# Interpretation of ACF and PACF

First, I am a French student, so forgive me for my English which can be not clear at all.

I have to analyze a financial series. I have some difficulties to make the second part of the work which focuses on ARMA model. I can't read (interpret?) my Autocorrelation Function (ACF) and Partial Autocorrelation Function (PACF) correlogramm.

To my mind, here we have a MA(0) but I don't know if it's possible. In this case, what does it mean ?

And I don't know also with the PACF graph, if we are in a AR(3) or AR(6). And why the first stick is not over the "confidence level" ?

It is possible that my interpretations are false, please tell me.

• What software are you using? – Alecos Papadopoulos Dec 21 '15 at 15:48
• I am using Rstudio – Marc Dec 21 '15 at 21:19

## 1 Answer

In some statistical software (not all), in a correlogram the "zero lag" is also depicted - but the zero lag is just the correlation of a random variable with its own self, so it is by construction equal to unity. This appears to be happening in your first graph where the autocorrelation function is calculated.

The second graph is the partial autocorrelation function which calculates the correlation coefficients after the effect of all "previous" lags (i.e. of lower order) has been removed (by linear projection estimation).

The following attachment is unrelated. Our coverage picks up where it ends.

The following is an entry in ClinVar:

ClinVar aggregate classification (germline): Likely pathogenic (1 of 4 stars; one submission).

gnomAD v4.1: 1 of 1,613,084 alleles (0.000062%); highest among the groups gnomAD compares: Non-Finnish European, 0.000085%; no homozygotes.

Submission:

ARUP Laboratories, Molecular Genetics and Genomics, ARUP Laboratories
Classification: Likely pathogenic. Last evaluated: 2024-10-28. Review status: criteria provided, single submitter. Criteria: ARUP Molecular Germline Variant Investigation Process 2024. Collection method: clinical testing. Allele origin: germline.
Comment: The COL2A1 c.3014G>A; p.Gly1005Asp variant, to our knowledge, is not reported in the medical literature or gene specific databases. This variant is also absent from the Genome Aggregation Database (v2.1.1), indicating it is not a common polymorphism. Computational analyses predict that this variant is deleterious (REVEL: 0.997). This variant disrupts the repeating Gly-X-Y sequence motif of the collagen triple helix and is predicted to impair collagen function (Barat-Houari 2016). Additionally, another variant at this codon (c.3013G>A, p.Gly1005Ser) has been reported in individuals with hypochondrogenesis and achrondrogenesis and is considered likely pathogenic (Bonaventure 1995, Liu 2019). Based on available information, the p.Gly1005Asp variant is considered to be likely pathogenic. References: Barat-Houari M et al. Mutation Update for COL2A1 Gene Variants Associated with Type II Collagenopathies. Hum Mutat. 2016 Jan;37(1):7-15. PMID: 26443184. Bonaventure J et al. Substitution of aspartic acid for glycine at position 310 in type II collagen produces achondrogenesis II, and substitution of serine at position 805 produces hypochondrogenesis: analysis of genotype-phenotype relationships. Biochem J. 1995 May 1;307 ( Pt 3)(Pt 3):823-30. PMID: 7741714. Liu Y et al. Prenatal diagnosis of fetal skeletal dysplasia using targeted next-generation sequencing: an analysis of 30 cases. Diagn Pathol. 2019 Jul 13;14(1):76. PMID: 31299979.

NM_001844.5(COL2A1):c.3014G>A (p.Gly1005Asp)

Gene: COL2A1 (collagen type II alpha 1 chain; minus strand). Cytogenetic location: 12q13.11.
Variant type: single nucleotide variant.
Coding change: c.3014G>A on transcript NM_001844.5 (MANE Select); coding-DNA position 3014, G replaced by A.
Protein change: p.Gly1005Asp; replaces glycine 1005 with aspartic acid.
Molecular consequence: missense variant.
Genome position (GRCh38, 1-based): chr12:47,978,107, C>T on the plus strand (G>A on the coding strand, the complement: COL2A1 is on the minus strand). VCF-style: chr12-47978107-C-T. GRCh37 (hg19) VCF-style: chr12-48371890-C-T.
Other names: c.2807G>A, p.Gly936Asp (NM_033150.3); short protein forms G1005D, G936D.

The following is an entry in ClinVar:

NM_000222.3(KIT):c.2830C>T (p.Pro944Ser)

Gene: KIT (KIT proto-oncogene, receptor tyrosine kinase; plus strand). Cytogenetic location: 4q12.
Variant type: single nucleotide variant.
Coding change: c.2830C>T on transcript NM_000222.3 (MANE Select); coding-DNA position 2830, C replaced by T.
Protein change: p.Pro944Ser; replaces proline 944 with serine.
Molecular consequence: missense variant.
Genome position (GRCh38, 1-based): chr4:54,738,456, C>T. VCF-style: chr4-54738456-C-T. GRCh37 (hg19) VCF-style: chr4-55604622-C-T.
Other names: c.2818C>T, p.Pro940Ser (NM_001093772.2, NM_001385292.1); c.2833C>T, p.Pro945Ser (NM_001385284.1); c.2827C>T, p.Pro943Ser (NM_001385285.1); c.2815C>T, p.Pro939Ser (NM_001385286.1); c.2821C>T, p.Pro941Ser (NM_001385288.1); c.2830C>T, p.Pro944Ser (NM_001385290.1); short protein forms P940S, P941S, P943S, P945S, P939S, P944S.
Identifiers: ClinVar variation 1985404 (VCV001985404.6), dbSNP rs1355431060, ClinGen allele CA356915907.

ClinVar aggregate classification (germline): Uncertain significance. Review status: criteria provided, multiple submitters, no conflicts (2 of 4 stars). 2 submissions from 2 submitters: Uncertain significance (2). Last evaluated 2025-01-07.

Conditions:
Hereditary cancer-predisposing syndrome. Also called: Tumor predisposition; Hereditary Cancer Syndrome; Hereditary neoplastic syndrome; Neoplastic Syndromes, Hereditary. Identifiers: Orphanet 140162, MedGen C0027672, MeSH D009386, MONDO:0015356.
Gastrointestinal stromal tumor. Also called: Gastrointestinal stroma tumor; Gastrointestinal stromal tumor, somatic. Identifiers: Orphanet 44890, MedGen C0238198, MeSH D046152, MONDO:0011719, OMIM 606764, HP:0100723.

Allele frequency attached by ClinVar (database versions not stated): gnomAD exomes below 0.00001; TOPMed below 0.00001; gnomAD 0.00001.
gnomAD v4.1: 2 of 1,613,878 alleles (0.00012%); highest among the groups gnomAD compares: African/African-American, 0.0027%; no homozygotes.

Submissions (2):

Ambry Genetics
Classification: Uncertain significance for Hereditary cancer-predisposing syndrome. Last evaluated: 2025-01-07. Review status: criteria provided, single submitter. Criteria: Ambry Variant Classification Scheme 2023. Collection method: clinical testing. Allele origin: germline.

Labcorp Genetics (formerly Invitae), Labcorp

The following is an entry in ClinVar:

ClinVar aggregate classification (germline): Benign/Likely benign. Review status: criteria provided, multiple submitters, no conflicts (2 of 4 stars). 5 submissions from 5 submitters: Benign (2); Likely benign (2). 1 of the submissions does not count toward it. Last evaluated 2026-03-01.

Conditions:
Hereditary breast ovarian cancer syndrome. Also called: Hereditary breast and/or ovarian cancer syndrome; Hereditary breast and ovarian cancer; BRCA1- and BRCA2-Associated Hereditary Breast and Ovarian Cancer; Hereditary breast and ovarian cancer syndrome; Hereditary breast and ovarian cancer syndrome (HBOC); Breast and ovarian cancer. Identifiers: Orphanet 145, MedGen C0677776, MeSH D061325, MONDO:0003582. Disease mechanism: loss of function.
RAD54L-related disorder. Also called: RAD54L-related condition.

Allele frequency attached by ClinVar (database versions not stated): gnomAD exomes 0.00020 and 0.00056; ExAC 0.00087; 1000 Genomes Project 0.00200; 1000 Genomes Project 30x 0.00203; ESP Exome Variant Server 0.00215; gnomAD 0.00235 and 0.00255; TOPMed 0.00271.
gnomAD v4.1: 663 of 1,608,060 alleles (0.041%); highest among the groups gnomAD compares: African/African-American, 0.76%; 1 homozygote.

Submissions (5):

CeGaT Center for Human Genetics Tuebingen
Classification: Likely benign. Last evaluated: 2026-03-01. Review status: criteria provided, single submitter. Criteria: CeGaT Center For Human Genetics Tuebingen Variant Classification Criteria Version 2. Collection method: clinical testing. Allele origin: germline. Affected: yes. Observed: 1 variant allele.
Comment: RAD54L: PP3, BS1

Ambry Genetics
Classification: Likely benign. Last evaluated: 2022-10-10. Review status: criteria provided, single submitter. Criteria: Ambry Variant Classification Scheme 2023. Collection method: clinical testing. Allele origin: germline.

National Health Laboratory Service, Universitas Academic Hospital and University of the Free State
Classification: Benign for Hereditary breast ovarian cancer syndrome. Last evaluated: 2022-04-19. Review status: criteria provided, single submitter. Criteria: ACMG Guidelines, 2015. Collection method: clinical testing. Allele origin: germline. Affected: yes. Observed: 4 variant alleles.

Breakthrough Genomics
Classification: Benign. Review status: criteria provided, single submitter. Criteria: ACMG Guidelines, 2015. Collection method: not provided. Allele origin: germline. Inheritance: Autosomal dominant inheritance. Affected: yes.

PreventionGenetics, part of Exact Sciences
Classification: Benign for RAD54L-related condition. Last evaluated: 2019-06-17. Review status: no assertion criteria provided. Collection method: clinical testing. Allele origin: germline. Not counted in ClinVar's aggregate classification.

First impression? The process is white noise. What lags appear to exceed the "statistical significance threshold", they nevertheless indicate very small values, never greater than $0.05$. This is truly economically negligible correlation even if it exists (irrespective of whether it is "statistically significant"), and most likely is due to "finite-sample variation", rather than indication of any actual relation.

And apart from that, do the lags appearing "significant" make sense? It always matters what the process you are examining is, and what is its "typical properties" based on past scientific work (but don't take this to mean that "past typical properties" always carry over to all the realizations of the process).

In any case, it would be instructive to "follow blindly" the Correlograms and see what you get, by trying various combinations based on the lags that appear statistically significant.

• Thank you so much for your answer :) ! I have to say to you that it is the first time I have to interpret an ACF and a PACF plot, and it's not easy for me because it seems to be not "typical" like in what we study, so I am a little lost. According to you, if I "follow blindly" the Correlograms and see what I get, are the following combinations true comparing the results given by correlograms ? Can I choose to ignore the lag number 6 in the PACF ? - ARMA(2,0,0) - ARMA(3,0,0) Or can you tell me what combination do you think is also appropriate ... ? Thank you in advance. – Marc Dec 21 '15 at 21:18
• @MaximeP. As I already wrote in my answer, to me this process looks like simple white noise. So I cannot really pick a combination of lags as more appropriate than another. You should try the various combinations and check the diagnostics for each model, to see which performs better. – Alecos Papadopoulos Dec 21 '15 at 22:08